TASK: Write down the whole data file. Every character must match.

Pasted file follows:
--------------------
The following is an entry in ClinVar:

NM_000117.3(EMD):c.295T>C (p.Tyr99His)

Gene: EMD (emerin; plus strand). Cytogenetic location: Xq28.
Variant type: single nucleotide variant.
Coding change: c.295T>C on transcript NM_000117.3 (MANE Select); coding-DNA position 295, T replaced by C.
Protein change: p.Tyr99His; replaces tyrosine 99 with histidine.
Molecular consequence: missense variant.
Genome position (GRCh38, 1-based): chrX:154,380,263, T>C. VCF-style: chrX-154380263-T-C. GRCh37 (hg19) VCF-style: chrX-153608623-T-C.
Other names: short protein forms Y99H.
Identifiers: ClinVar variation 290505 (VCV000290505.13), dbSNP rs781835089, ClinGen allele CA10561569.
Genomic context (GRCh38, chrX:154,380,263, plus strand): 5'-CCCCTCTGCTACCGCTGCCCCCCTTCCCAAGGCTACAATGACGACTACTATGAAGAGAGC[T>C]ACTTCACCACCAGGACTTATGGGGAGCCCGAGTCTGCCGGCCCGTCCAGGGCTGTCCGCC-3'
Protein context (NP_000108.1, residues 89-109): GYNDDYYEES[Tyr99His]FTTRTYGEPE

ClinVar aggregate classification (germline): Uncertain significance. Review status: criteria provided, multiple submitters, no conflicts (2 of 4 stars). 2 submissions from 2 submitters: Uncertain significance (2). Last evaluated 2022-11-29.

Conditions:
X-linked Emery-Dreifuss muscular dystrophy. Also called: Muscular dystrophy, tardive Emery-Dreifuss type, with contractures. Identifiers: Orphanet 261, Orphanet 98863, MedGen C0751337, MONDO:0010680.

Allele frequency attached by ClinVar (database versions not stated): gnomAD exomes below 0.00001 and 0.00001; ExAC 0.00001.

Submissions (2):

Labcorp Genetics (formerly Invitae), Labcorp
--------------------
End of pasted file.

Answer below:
The following is an entry in ClinVar:

NM_000117.3(EMD):c.295T>C (p.Tyr99His)

Gene: EMD (emerin; plus strand). Cytogenetic location: Xq28.
Variant type: single nucleotide variant.
Coding change: c.295T>C on transcript NM_000117.3 (MANE Select); coding-DNA position 295, T replaced by C.
Protein change: p.Tyr99His; replaces tyrosine 99 with histidine.
Molecular consequence: missense variant.
Genome position (GRCh38, 1-based): chrX:154,380,263, T>C. VCF-style: chrX-154380263-T-C. GRCh37 (hg19) VCF-style: chrX-153608623-T-C.
Other names: short protein forms Y99H.
Identifiers: ClinVar variation 290505 (VCV000290505.13), dbSNP rs781835089, ClinGen allele CA10561569.
Genomic context (GRCh38, chrX:154,380,263, plus strand): 5'-CCCCTCTGCTACCGCTGCCCCCCTTCCCAAGGCTACAATGACGACTACTATGAAGAGAGC[T>C]ACTTCACCACCAGGACTTATGGGGAGCCCGAGTCTGCCGGCCCGTCCAGGGCTGTCCGCC-3'
Protein context (NP_000108.1, residues 89-109): GYNDDYYEES[Tyr99His]FTTRTYGEPE

ClinVar aggregate classification (germline): Uncertain significance. Review status: criteria provided, multiple submitters, no conflicts (2 of 4 stars). 2 submissions from 2 submitters: Uncertain significance (2). Last evaluated 2022-11-29.

Conditions:
X-linked Emery-Dreifuss muscular dystrophy. Also called: Muscular dystrophy, tardive Emery-Dreifuss type, with contractures. Identifiers: Orphanet 261, Orphanet 98863, MedGen C0751337, MONDO:0010680.

Allele frequency attached by ClinVar (database versions not stated): gnomAD exomes below 0.00001 and 0.00001; ExAC 0.00001.

Submissions (2):

Labcorp Genetics (formerly Invitae), Labcorp